“Once I was in the Middle East, and walking in a city with a colleague,” says Craig Bidois, principal consultant, Fear Free, a New Zealand-based security and safety management firm. “A car stopped beside us and a lady got out of the car and asked me if I could change a larger note for a smaller one. Being a helpful person, I went to get my wallet out. My friend—also a security expert—realized what was about to happen and replied that we could not help. Her car was ready to go with a driver; I suspect she would have taken my wallet and [driven] off.”It’s not unusual for anyone, even security experts, to be caught off guard while traveling. Whether it’s a vacation or a business trip, it’s important to stay alert and know your surroundings to avoid petty theft. Read on for ways to safeguard your valuables while traveling.
Before you pack even one item, do a bit of research about the local area to see if any safety red flags come up. “Crime occurs in all countries, cities, and towns,” says Bidois. “Maybe you’re going on a local vacation or to a remote area in another part of the world—the risk remains the same. Do some research about the location you are going to to find out what the safety issues are there.”Armed with this knowledge, you can pack accordingly. Depending on where you’re going, you may want to choose a body wallet over a purse, a backpack over a suitcase, or other similar tweaks to your usual attire.The old adage of “when in doubt, leave it out” rings true for all types of trips, from domestic road trips to far-flung international vacations. Leave expensive jewelry, extra clothing, and other non-essentials at home, and forego anything flashy, brand-labeled, or attention-drawing. Not only will you know your valuables are safe at home, you’ll also enjoy the freedom of traveling light and in a manner that will hopefully allow you to blend in with the locals.“A person should pack light so that they aren’t bogged down with having to carry a bunch of items with them,” says Beth Whitman, founder of Wanderlust and Lipstick, a guidebook series and website for women travelers. “If they can act confidently and aren’t fumbling around or looking lost, it’s less likely that a thief will target them.”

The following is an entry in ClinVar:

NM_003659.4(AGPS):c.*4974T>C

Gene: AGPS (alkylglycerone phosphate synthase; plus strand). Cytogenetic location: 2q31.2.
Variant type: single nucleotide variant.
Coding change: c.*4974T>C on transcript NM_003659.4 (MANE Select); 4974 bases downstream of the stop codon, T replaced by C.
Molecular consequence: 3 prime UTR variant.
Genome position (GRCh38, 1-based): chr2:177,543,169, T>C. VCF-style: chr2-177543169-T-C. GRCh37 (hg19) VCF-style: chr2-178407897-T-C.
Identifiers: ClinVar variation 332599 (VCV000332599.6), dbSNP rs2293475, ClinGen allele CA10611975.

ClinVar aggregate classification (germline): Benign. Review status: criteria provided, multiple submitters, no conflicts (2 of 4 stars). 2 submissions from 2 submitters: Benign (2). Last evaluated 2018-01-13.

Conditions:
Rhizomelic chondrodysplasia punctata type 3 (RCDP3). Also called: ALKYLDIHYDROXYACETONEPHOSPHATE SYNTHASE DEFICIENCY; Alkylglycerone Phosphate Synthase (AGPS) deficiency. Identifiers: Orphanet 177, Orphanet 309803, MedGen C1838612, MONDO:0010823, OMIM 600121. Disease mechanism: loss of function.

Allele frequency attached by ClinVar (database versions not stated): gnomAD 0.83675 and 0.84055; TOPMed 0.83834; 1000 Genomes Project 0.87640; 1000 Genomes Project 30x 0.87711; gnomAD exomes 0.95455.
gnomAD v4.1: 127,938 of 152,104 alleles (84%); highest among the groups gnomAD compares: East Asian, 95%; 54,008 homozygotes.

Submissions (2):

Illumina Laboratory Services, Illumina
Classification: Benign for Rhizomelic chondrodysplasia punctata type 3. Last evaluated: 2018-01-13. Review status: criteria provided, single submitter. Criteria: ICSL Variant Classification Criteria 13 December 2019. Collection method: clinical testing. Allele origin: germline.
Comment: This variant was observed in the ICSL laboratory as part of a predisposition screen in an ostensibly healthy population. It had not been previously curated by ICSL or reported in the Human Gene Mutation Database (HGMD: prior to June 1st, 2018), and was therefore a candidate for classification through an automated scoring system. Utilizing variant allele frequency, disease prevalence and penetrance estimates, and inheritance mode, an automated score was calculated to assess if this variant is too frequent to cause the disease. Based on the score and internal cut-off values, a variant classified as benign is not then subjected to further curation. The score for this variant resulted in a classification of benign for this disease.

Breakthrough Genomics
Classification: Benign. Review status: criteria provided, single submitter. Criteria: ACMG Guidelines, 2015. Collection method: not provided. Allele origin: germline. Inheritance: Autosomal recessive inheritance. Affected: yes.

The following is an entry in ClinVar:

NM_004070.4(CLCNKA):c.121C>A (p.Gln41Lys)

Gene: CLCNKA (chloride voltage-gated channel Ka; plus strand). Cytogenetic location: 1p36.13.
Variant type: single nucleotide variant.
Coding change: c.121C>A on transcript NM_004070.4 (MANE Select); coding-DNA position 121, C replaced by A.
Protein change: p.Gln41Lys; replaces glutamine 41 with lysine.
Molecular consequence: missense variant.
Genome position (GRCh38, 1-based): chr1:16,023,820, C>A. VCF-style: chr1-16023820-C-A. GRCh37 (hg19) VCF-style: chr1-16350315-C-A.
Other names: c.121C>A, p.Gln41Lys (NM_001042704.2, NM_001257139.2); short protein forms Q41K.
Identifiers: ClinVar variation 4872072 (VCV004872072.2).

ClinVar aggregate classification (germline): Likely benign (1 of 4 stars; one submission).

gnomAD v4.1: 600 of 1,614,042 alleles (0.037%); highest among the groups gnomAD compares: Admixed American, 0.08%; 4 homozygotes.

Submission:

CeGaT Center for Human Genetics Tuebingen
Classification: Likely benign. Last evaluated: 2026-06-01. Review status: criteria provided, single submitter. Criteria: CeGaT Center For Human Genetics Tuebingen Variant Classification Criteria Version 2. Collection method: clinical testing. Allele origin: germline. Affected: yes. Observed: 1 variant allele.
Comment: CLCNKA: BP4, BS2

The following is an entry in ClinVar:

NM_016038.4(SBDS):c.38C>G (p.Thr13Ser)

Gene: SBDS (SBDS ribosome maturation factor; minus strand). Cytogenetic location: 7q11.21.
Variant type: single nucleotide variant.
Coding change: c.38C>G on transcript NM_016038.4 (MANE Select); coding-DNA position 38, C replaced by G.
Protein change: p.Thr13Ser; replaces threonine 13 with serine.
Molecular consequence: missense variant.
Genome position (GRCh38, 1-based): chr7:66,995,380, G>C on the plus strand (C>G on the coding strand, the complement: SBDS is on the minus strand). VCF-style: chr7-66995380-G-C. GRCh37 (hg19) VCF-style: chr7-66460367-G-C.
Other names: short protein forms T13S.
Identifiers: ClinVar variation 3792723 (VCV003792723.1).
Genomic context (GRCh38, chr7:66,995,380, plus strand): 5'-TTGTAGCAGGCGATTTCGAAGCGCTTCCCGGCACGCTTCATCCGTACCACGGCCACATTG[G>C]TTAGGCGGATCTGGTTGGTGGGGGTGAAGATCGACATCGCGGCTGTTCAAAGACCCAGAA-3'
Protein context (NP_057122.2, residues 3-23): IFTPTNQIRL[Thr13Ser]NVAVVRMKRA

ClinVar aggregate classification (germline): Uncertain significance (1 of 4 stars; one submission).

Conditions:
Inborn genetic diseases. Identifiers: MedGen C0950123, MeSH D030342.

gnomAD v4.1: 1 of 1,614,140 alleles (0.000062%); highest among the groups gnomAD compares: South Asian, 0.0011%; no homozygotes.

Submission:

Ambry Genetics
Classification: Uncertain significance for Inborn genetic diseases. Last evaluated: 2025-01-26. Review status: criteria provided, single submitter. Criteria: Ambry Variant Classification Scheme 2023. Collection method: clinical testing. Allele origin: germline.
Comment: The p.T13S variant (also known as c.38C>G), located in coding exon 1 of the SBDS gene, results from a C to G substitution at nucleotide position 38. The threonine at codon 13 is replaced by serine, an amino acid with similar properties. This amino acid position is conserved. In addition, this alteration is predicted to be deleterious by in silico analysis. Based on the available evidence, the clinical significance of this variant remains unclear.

What to Bring
You may also want to invest in a few extra precautions for your bags. Whitman recommends a cable lock to tether your bag to something stationary, small zipper locks to prevent entry into your bag, and a bag with mesh or slash-proof panels to keep thieves from tearing it open and making off with what’s inside. Just remember that TSA security requirements mandate that your bags are unlocked in flight, so be sure to bring the locks along and attach them to your bags once on the ground.
Additionally, make copies of all your important documents (passport, itinerary, reservation confirmations, credit cards) and give them to trusted family and friends before you leave. You’ll also want to share copies of customer service phone numbers and emergency contacts. This way, in case your wallet and/or bags get stolen, you’ll have backup to continue with your trip, honor your reservations, and have a means to get home.
Consider purchasing travel insurance to give you additional peace of mind while on vacation. Be sure to read your policy’s coverage before you buy to verify that loss/theft protection is included.
“You are responsible for the security of your possessions, no one else,” says Bidois. “Most of us save up our hard-earned money to take ourselves and our families away on a vacation. We deserve to have a stress-free and enjoyable time away, [but] sometimes we let our guard down.”
While you may feel the urge to relax and cut loose on vacation, staying alert and aware of your surroundings is your first and best line of defense. “Would you leave your house unlocked? Car unlocked? Money lying around your bedroom?” says Bidois. “You need to maintain basic everyday security measures.”